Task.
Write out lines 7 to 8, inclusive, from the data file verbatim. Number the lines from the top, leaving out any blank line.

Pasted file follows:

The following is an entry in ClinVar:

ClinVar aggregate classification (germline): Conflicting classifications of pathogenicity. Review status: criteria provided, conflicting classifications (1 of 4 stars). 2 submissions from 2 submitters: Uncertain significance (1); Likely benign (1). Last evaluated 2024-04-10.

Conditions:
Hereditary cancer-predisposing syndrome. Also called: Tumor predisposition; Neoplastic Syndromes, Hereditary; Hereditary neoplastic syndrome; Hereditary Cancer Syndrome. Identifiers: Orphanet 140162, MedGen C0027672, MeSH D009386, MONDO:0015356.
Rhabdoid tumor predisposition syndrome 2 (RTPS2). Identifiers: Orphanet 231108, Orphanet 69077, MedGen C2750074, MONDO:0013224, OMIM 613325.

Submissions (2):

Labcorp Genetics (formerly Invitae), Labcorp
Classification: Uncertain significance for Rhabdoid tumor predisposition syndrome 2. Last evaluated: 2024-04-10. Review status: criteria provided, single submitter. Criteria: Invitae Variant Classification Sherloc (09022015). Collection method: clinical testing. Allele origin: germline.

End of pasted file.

Labcorp Genetics (formerly Invitae), Labcorp
Classification: Uncertain significance for Rhabdoid tumor predisposition syndrome 2. Last evaluated: 2024-04-10. Review status: criteria provided, single submitter. Criteria: Invitae Variant Classification Sherloc (09022015). Collection method: clinical testing. Allele origin: germline.